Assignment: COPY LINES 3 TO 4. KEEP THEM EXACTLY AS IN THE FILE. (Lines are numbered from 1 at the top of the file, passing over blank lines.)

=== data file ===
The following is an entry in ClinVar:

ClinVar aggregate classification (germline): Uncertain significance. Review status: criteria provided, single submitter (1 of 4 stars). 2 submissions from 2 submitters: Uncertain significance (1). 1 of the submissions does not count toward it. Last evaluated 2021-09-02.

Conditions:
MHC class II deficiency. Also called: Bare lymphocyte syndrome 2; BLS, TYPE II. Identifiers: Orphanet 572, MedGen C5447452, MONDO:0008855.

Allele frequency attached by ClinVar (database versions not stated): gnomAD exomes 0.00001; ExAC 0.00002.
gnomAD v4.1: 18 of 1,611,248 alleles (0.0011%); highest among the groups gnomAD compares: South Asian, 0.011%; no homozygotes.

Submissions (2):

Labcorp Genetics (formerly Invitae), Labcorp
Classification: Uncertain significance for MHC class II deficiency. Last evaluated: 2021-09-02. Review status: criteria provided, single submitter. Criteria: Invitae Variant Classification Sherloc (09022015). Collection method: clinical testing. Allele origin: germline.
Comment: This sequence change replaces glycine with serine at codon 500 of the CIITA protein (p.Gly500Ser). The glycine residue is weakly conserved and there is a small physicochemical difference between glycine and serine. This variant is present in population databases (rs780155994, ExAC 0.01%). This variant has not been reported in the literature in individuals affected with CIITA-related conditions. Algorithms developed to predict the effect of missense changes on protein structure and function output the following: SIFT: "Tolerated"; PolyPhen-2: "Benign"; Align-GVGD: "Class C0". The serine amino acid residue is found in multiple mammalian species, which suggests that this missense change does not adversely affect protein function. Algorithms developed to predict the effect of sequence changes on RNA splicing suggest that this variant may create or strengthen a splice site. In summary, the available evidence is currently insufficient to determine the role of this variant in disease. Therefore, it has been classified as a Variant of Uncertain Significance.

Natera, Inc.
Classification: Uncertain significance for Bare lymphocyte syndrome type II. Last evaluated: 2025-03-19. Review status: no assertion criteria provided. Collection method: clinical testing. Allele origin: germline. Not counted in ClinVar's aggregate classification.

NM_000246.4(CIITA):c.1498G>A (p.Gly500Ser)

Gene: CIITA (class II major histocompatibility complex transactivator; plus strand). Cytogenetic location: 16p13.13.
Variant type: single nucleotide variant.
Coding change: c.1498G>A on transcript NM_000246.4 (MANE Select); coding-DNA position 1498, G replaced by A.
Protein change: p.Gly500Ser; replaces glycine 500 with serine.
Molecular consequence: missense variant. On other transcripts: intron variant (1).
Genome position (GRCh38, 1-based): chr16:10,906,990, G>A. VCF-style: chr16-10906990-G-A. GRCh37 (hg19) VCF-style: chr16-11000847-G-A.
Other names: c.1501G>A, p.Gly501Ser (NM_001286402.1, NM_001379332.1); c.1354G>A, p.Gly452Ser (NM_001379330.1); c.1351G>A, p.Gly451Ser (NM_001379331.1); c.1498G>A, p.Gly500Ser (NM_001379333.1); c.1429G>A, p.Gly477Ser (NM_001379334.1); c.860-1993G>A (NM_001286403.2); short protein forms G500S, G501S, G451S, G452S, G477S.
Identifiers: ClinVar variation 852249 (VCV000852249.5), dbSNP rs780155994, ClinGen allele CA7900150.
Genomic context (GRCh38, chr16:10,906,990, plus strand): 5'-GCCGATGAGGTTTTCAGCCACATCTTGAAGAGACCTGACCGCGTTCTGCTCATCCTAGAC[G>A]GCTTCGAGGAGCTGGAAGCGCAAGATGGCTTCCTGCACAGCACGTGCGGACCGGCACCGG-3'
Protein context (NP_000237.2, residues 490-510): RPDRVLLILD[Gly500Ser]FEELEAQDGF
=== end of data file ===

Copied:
Conditions:
MHC class II deficiency. Also called: Bare lymphocyte syndrome 2; BLS, TYPE II. Identifiers: Orphanet 572, MedGen C5447452, MONDO:0008855.